U.S. President Donald Trump on Aug. 2 signed into law a bill imposing sanctions on Russia after modifying its language, but he said the measure "remains seriously flawed" and encroaches on the executive's ability to negotiate.
The new law punishes Russia for its supposed meddling in the 2016 U.S. presidential election and for its actions in Ukraine and Syria. It also imposes sanctions on Iran and North Korea, and gives Congress the power to block the president from easing penalties against Moscow.
"I favor tough measures to punish and deter bad behavior by the rogue regimes in Tehran and Pyongyang," Trump said in a statement. "I also support making clear that America will not tolerate interference in our democratic process, and that we will side with our allies and friends against Russian subversion and destabilization."
Trump said his administration worked with Congress to alter the language of the legislation to give the Treasury Department more flexibility in granting routine licenses to U.S. businesses, people and companies.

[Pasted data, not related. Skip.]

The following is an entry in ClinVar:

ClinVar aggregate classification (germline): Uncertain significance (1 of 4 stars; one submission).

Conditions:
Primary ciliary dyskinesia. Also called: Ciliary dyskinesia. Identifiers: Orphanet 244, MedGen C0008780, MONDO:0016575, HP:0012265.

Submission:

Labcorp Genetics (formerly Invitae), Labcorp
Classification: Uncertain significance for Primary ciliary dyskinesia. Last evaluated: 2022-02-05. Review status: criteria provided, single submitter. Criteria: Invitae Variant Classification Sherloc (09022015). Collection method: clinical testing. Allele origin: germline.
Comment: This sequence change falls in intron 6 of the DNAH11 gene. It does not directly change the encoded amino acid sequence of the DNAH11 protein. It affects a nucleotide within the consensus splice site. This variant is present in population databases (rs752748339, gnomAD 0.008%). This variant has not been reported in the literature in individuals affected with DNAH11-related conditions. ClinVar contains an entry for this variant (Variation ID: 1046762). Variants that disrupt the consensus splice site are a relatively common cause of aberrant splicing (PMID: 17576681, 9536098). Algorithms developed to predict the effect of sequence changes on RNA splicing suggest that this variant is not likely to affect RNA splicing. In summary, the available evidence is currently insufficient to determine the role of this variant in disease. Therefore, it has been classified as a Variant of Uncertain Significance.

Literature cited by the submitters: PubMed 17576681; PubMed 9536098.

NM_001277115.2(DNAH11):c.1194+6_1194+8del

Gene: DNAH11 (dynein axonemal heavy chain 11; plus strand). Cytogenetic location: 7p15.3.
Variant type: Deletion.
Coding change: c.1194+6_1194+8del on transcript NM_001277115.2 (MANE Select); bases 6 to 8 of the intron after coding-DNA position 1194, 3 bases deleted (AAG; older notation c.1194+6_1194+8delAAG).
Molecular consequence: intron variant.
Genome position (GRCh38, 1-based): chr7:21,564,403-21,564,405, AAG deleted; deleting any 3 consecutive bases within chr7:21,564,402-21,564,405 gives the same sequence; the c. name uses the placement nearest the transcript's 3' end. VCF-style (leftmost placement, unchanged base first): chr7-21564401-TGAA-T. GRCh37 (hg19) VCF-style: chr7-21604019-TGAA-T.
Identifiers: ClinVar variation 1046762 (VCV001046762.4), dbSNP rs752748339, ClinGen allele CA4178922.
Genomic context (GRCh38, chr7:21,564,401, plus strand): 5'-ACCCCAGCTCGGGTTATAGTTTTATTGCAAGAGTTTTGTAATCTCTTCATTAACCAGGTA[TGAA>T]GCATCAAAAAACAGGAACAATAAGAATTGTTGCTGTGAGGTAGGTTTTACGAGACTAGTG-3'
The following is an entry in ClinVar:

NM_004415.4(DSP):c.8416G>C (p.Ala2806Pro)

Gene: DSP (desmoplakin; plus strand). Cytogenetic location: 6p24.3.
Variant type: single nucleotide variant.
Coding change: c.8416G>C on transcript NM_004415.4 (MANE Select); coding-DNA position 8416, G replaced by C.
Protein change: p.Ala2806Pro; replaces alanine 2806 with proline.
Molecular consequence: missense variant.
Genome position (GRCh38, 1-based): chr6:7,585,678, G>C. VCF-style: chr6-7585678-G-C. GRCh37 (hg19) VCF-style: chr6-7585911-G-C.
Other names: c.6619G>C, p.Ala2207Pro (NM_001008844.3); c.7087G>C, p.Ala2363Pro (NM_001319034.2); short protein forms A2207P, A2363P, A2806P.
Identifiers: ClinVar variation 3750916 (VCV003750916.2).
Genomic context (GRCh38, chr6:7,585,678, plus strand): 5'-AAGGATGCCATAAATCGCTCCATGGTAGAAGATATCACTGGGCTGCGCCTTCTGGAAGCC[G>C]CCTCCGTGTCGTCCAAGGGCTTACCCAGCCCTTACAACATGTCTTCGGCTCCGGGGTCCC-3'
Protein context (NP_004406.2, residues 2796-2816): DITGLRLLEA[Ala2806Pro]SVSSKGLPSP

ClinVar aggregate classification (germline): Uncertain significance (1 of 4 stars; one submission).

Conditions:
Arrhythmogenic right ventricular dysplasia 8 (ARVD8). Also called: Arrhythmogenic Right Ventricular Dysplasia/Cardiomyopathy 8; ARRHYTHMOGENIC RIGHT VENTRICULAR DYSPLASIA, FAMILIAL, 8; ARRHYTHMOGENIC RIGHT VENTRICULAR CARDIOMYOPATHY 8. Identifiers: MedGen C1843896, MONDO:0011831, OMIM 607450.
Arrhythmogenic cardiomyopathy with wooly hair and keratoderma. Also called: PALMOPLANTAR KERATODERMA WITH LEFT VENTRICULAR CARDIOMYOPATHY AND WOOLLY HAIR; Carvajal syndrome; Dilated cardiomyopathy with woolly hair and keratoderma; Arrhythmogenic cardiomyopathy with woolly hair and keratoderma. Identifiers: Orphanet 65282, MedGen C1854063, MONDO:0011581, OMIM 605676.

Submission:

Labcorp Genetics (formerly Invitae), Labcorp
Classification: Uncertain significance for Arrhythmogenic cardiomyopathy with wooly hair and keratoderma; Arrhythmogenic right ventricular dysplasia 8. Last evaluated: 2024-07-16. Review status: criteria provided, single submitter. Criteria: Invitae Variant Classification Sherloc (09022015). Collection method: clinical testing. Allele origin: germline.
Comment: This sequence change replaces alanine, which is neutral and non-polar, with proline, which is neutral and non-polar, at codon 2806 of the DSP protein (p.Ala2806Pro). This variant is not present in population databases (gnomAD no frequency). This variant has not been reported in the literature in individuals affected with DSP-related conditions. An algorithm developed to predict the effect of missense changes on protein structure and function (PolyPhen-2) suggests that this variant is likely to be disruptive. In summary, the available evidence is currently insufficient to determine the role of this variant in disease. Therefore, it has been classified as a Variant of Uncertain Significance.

The language changes also considered European allies' feedback on energy sanctions, Trump said, and allows agencies to delay sanctions on the intelligence and defense sectors if they affect U.S. or allied countries' companies.
"Despite its problems, I am signing this bill for the sake of national unity," he said.
Veto-proof majorities in both the House and Senate overwhelmingly approved the bill on July 25 and July 26, respectively. Responding to the bill's passage in Congress, Russia recently ordered the U.S. to reduce its embassy-related and other personnel in Moscow.